3.0 out of 5 starsVerified Purchase
Sloppy English
Reviewed in the United Kingdom on August 18, 2020
I was looking forward to reading this book, but not so when it came to it. I found the translation signally lacking in musicality, flat and louche, a kind of street talk, vulgar English that has no place in a decent book. Clearly the translator is not a writer and has...See more
I was looking forward to reading this book, but not so when it came to it. I found the translation signally lacking in musicality, flat and louche, a kind of street talk, vulgar English that has no place in a decent book. Clearly the translator is not a writer and has merely copied out the words so to speak from one language to another, losing all the gist of the first in the second. The use of old Russian and olde Englishe would have worked had it been left to someone who was familiar with it and not someone who was not. Pity.
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alex proctor
5.0 out of 5 starsVerified Purchase
Healing power of faith
Reviewed in the United Kingdom on December 29, 2015
Beautifully written tale of a medieval healer with special powers and his journeys throughout Russia and beyond. Almost has a Candide like feel to it especially as his travels bring him back to where he started! Lovely book - the translation must have been extremely...See more
Beautifully written tale of a medieval healer with special powers and his journeys throughout Russia and beyond. Almost has a Candide like feel to it especially as his travels bring him back to where he started! Lovely book - the translation must have been extremely difficult into English as he uses many medieval morals and tales which would be easily understood in the original Russian but not so easily translated into English. Having said that, the translation is very powerful and has a simple, almost fable like quality to it. The author portrays the strong Russian medieval spiritual tradition which in the modern secular world we would find literally "mystifying". Perhaps we need it as an antidote to the highly secular society that is fast becoming the so called"norm" throughout the world.
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Eoin F
4.0 out of 5 starsVerified Purchase
He even gave shelter to a bear in winter.
Reviewed in the United Kingdom on March 19, 2016
We quickly learn that Laurus in serving others serves his God. He has a Franciscan type of love of nature learned from his grandfather who thought him the healing power of plants and herbs. This is set in the middle- ages when the power of the spoken word was also often as...See more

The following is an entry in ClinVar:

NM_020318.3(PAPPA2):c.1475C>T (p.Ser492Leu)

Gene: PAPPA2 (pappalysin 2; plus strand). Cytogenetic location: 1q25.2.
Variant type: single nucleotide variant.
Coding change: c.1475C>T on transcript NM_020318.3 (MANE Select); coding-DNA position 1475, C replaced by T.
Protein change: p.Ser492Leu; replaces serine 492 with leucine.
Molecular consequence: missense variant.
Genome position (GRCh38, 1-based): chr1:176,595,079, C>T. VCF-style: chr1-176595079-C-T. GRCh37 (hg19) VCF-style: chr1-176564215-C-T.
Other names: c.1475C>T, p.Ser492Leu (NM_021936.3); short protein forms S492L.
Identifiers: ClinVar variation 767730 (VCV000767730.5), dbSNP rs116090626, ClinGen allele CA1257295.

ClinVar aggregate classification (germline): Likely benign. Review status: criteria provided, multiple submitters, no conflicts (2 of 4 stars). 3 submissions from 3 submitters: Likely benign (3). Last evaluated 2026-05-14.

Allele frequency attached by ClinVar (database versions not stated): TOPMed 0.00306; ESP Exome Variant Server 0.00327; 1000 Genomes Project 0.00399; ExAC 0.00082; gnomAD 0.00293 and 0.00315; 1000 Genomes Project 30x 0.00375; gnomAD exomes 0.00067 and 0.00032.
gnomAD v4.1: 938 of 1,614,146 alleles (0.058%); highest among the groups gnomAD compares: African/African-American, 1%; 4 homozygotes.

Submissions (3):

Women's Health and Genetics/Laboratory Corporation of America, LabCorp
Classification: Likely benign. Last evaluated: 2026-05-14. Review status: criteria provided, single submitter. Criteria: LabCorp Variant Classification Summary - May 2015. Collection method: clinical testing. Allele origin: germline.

We quickly learn that Laurus in serving others serves his God. He has a Franciscan type of love of nature learned from his grandfather who thought him the healing power of plants and herbs. This is set in the middle- ages when the power of the spoken word was also often as strong as the healing plants used. Healing is a constant theme in Laurus. Laurus suffers when his immediate intuition is that nothing can be done for someone. We care too. He takes on the role of different characters as he ages and moves to different regions, towns and villages. It is set mostly in middle age Russia. His journey is not only physical but also spiritual. The author explains how the concept of time different back then and events and experiences of time was something fluid and changing. Laurus lives a humble life but also experiences a profound love when he takes pity on a young hungry banished woman who visits him at a time of the plague. He holds tightly to their love keeping her secret but then is struck profoundly by events that unfold. He carries guilt for the rest of his life. He hopes that by healing those that come into his presence he can be forgiven. Laurus is a type of healer or middle-age doctor to the poor and rich alike. His skills and successes mean he quickly gains fame and reputation in the different abodes he takes. One mayor who awards him for helping heal some family members soon learns he used the money to buy bread for the village poor. Another path he takes is with an educated noble Italian on a perilous pilgrimage to Jerusalem. For some reason they are convinced that some important secret about the date for the end of the world awaits them. This was a time where myths of people with heads in their stomachs and other folklore were strong. It is Laurus trust in his God that means he prays for shelter along their way. This sense of a journey and way is constant throughout. The novel is set in middle age Russia and the text is comfortable, mostly well written and fluid. It is not as challenging as others here have suggested by using older English words. You end up caring about Laurus and his life. You have empathy and compassion for those who come to see him. Even when a disturbed bear in winter arrives, Laurus offers his cave to but he quietly hopes this hairy visitor will soon find his own. Recommended for people with an interest in the middle-ages, and nature. It is a glimpse into where modern society have come from. A gentle and interesting life story of a time where Laurus and his fateful powers were a light onto lifes dark shadows. His gifts are still relevant today.
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chillgill
5.0 out of 5 starsVerified Purchase
Brilliant chronicle spanning eras and continents
Reviewed in the United Kingdom on June 5, 2019
This book is like nothing I''ve ever read, combining religious themes with historical fact, pilgrimage and incredible, humorous characters. It has an amazing depth of knowledge, and reminds me of Chaucer''s tales, Rabelais and Russian epic novels, all rolled into one. It is a...See more
This book is like nothing I''ve ever read, combining religious themes with historical fact, pilgrimage and incredible, humorous characters. It has an amazing depth of knowledge, and reminds me of Chaucer''s tales, Rabelais and Russian epic novels, all rolled into one. It is a literary feast, a celebration and an entertainment. Wonderful